On the Media: Larry King prepares for final CNN show

In a little more than a month, Larry King will leave his first-floor studio on Sunset and Cahuenga. His last regularly scheduled program on CNN will be done. A driver will shuttle King home to Beverly Hills and a new life. But don’t you dare call it retirement.

The radio-turned-television personality, who turns 77 on Friday, will be making four specials a year for CNN. He’ll be speaking to charitable groups. He’d like to do a little stand-up, Friars Club style. (If he lands that biggest of all interviews, King knows the first question he’d ask God: “Do you have a son? Because there’s a lot riding on the answer.”)

The talking will not be over. No way, not by a long shot, as the guys back in Brooklyn might say, and not just because King’s got all those projects lined up. The talking really won’t stop because of Nate ‘n Al’s.

Up to seven days a week, King will amble into the Beverly Hills delicatessen at about 8:30 a.m. His bowl of blueberries will be waiting, as will a pair of waitresses who have taken care of him for three decades along with, most importantly, some of the fellas who have known him since he was just little Larry Zeiger of Bensonhurst


Larry and the boys will eat, joke and gossip. They will sort through the big questions — sports, politics and business — and the bigger imponderables: women, love and death. Guests will stop in and join the conversation. Madeleine Albright might show up, or Bob Costas, or Alice Cooper, or Barbara Walters, or Rod Blagojevich.

When Larry King slides into his booth at the Nate ‘n Al deli, you’re not likely to hear about how CNN’s ratings have slipped well behind cable television leader Fox News and even behind upstart MSNBC. You’re not likely to encounter the voices of a new generation, many of whom prefer their information fast, furious and sprinkled with snark.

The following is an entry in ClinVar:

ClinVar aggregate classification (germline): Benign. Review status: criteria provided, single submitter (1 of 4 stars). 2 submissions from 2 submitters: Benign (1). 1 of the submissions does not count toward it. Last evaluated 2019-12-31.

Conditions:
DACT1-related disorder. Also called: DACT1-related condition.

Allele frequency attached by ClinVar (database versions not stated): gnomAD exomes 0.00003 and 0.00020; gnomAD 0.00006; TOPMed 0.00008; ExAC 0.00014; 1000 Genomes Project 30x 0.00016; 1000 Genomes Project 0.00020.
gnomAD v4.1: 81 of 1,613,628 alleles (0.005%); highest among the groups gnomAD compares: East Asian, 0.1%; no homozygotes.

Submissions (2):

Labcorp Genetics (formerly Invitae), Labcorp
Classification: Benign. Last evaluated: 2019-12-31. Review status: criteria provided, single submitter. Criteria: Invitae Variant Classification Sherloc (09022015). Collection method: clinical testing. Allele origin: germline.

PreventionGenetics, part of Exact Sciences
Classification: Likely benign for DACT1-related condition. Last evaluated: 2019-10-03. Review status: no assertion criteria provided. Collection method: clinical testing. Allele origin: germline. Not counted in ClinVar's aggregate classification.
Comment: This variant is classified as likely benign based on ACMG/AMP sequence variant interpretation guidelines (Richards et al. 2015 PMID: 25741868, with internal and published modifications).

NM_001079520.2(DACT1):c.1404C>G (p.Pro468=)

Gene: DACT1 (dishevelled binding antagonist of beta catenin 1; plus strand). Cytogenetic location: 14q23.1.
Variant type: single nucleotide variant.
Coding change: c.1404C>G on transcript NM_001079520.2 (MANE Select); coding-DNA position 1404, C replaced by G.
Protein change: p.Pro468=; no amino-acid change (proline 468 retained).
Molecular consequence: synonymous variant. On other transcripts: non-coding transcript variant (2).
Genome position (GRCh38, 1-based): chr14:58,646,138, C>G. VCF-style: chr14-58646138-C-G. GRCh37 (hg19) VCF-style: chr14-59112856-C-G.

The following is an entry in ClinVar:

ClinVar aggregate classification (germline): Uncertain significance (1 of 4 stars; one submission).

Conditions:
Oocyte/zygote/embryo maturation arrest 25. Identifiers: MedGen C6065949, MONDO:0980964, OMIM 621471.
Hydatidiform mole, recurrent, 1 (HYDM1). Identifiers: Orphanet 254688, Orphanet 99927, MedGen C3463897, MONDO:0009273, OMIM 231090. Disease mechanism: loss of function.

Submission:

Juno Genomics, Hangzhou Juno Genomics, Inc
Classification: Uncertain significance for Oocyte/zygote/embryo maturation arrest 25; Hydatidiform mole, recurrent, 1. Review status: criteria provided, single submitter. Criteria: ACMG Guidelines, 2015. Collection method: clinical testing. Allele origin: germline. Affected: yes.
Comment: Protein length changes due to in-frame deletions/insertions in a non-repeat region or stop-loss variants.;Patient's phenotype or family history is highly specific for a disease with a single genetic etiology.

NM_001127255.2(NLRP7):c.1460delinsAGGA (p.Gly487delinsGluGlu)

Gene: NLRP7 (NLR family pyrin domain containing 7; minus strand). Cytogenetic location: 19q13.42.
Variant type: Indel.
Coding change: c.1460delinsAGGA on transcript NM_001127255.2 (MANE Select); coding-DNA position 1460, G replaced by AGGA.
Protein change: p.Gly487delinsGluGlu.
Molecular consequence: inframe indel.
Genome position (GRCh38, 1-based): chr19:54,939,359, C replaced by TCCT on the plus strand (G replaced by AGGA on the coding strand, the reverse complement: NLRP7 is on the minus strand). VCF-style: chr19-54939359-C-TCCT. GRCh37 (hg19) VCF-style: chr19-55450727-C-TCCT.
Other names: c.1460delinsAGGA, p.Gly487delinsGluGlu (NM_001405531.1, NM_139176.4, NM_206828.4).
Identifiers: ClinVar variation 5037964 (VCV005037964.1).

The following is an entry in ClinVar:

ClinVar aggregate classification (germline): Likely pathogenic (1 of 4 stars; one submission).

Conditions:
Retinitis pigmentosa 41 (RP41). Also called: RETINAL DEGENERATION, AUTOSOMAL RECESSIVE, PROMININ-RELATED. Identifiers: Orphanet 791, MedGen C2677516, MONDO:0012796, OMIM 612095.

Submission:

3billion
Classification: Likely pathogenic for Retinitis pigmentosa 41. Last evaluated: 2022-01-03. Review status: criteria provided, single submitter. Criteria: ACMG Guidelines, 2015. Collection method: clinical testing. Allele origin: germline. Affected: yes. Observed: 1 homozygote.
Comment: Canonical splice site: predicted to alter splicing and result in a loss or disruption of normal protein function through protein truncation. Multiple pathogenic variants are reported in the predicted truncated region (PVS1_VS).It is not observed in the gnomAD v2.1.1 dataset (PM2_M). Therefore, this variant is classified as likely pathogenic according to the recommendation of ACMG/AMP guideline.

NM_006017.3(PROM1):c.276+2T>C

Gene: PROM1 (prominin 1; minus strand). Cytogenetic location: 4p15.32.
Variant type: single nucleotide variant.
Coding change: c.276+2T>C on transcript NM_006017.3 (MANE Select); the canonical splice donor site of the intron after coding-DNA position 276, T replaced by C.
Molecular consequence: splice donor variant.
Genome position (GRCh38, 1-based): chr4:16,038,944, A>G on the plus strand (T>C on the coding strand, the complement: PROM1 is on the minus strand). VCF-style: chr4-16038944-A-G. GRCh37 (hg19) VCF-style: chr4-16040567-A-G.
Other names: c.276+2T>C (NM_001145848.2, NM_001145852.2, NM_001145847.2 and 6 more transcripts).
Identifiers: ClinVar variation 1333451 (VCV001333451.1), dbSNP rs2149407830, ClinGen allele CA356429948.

In this new world, President George W. Bush can launch a memoir and somehow not stop in at “Larry King Live.” In this new world, the man who began talking five decades ago on Miami radio can be sitting home for the biggest story of the year — CNN’s glimmering set packed with seemingly every other pundit with an opinion and a pulse.

“This was the saddest election. It’s the first one I didn’t work in 52 years,” King said, picking over a plate of matzo brie, the concoction of egg and unleavened bread that bears his name on the menu. “It was painful.”

But the guy who has chewed it over with kings, generals, presidents and, yes, Frank Sinatra (“the best, just the best”) will not end his run without some marquee moments. Some of his favorite interview subjects — George H.W. Bush and wife Barbara, Bill Clinton, Vladimir Putin, Colin Powell, Conan O’Brien and Al Pacino — have agreed to return for a final sitdown.

Few of the hosts of today can command such a lineup. Media personalities have spun into 1,001 far-flung newspaper, blog, radio and cable TV nooks and crannies. “They all cancel each other and they’re . . .” King paused to think of the right word. He looked to Sid (Yallowitz) Young, his pal since Lafayette High School, then realized what’s missing: “There’s no clout. There used to be clout.”